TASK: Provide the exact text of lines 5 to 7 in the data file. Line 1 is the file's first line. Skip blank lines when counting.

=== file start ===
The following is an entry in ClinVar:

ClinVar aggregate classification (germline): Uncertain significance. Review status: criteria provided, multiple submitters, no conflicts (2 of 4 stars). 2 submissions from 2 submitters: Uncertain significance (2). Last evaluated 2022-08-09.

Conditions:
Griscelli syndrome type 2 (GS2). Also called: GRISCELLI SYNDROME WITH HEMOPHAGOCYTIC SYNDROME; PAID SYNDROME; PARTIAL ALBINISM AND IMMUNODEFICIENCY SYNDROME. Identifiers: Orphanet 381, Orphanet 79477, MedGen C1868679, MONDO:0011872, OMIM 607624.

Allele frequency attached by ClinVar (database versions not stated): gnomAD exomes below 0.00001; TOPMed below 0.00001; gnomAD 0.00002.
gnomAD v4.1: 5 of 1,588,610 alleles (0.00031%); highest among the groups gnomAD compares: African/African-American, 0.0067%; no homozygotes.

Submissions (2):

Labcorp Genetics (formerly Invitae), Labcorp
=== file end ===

Allele frequency attached by ClinVar (database versions not stated): gnomAD exomes below 0.00001; TOPMed below 0.00001; gnomAD 0.00002.
gnomAD v4.1: 5 of 1,588,610 alleles (0.00031%); highest among the groups gnomAD compares: African/African-American, 0.0067%; no homozygotes.

Submissions (2):